What is Anthropophobia?
Anthropophobia is the extreme or irrational fear of people or society.
Anthropophobia often misdiagnosed or confused with other social phobias. Phobics fear people in most or all situations, rather than, for example, only fearing people during public speaking or when eating before others, as is the case with more limited social phobias. Such subtle differences often make an exact diagnosis difficult.
Anthropophobia is also known as Sociophobia and is related to phobanthropy, which is a morbid dread of being around other people and of human society in general.
The root word “anthropo” is Greek, meaning “man, mankind or people” and whe word "phobia" comes from the Greek word ‘phóbos’ meaning "fear."
Symptoms of Anthropophobia
Worries About What Other People Think
- Extreme Anxiety, Dread
- Shortness of Breath
- Rapid Breathing
- Heart Palpitations
- Excessive Sweating
- Dry Mouth
- Confusion / Inability to Articulate Clearly
- Lack of Focus
- Feelings of Powerlessness
- Obsession with the Subject of the Phobia
- Fear or Feelings of Losing Control
- Avoidance Behavior
Causes of Anthropophobia
Anthropophobia is believed to develop out of an excessive shyness and timidity towards people.
Anthropophobia is a social anxiety disorder. Social phobias result in avoidance of social situations due to fear of being embarrassed in public. Social phobia affects men and women equally. Extreme social anxieties often start in childhood or adolescence and may be accompanied by other anxiety disorders or depression.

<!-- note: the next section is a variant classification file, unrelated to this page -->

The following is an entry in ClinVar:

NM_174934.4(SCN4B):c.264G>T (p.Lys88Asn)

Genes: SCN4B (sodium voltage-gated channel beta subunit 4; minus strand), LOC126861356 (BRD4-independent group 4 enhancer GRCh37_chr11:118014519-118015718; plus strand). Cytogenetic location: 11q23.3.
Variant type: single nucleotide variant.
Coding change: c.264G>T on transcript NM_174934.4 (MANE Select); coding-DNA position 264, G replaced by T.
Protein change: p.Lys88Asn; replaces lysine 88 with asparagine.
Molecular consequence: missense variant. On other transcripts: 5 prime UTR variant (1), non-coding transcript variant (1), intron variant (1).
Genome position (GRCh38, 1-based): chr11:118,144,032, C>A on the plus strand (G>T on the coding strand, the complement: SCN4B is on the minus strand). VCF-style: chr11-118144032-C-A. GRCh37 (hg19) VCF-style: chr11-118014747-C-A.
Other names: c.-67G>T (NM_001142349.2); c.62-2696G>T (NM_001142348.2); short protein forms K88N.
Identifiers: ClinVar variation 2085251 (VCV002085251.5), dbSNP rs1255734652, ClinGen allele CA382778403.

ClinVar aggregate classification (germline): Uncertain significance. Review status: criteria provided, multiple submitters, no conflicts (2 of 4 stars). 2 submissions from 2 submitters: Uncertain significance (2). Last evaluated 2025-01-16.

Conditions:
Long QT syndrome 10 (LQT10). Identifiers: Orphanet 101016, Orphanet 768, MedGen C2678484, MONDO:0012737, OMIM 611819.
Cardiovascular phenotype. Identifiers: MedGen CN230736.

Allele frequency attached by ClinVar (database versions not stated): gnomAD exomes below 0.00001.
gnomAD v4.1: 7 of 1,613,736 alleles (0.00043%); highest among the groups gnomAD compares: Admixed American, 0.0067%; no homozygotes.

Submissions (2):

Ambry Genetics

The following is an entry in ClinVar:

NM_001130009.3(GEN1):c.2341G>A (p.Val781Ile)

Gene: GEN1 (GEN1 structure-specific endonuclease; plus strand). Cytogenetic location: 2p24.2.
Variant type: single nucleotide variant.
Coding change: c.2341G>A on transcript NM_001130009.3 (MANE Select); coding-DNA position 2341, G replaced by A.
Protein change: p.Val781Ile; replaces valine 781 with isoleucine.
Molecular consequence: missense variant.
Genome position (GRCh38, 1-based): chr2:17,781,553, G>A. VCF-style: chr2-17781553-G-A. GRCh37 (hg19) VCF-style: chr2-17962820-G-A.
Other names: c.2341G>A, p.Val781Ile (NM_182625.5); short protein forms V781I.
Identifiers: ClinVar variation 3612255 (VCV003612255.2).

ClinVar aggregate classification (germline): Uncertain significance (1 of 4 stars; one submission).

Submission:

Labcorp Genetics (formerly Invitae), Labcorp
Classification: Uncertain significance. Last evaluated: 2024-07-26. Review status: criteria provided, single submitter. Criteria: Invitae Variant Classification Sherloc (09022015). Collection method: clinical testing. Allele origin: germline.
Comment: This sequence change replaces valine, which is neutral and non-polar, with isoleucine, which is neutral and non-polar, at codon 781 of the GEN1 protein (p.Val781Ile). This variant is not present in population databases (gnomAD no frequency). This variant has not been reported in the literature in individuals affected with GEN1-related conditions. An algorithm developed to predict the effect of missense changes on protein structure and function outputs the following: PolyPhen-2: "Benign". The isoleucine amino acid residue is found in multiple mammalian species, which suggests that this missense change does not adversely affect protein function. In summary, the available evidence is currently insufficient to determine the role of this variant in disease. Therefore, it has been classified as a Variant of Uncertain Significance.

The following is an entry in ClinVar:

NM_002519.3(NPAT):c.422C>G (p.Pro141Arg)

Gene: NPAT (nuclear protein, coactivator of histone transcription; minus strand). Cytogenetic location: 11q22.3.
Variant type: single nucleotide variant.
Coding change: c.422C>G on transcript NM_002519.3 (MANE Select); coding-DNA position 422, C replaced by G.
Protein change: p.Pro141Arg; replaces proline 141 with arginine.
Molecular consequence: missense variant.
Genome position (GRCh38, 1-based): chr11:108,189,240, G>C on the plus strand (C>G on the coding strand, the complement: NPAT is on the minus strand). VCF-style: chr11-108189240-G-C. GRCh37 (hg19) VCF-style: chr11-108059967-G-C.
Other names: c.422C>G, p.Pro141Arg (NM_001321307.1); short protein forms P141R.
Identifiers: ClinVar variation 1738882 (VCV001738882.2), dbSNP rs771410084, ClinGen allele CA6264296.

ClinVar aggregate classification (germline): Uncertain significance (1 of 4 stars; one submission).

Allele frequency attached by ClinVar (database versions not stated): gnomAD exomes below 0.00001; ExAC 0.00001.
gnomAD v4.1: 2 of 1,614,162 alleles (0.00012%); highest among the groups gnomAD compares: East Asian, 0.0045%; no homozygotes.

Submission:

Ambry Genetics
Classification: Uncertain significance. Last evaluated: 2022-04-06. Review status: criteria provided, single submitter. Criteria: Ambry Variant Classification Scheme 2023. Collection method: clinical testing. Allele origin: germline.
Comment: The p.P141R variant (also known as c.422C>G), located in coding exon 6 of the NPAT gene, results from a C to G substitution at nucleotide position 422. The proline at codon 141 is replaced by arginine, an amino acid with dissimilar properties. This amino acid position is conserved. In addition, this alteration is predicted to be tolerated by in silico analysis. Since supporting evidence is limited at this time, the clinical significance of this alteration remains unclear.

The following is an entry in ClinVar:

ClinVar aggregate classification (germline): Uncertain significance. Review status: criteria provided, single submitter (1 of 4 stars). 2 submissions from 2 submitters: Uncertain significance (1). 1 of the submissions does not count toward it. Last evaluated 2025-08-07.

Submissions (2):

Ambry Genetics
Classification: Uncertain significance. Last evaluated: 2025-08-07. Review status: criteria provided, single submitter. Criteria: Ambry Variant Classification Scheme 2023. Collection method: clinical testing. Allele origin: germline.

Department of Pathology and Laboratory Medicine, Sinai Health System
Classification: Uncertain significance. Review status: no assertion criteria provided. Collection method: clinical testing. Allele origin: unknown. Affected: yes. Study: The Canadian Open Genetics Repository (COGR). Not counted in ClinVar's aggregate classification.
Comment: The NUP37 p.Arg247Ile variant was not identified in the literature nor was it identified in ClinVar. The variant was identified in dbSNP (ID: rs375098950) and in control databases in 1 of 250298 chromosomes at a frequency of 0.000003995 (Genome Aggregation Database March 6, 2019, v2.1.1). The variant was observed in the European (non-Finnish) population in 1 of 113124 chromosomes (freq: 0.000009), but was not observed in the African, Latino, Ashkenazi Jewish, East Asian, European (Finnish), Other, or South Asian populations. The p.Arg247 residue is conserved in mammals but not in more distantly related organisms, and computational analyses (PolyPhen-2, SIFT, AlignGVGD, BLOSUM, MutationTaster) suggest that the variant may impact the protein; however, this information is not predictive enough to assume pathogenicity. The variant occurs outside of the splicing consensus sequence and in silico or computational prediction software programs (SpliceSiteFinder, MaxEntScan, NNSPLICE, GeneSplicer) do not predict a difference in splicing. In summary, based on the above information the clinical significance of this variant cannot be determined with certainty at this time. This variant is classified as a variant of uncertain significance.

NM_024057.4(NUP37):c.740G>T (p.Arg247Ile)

The origins of social anxiety disorders are not as well understood as specific (or “isolated”) phobias, where a direct fear of injury from some specific animal, thing or situation forms a clear basis for the fear. Even so, hereditary factors may be present, such as a genetic tendency to be “high strung” or nervous, etc.
In all kinds of phobias, external experiences and / or reports can further reinforce or develop the fear, such as seeing a family member or friend who is affected. In extreme cases, indirect exposures can be as remote as overhearing a reference in conversation, seeing something in the news, on TV, or in the movies.
Anthropophobia, like most phobias, stems from a subconscious overprotection mechanism, and as with many phobias can also be rooted in an unresolved emotional conflict.
Treatments for Anthropophobia
Cognitive Behavior Therapy (CBT)
- Habit Strategies To Relax
- Cognitive Therapy (CT)
- In Vivo Exposure
- Response Prevention
- Group Therapy
- Energy Psychology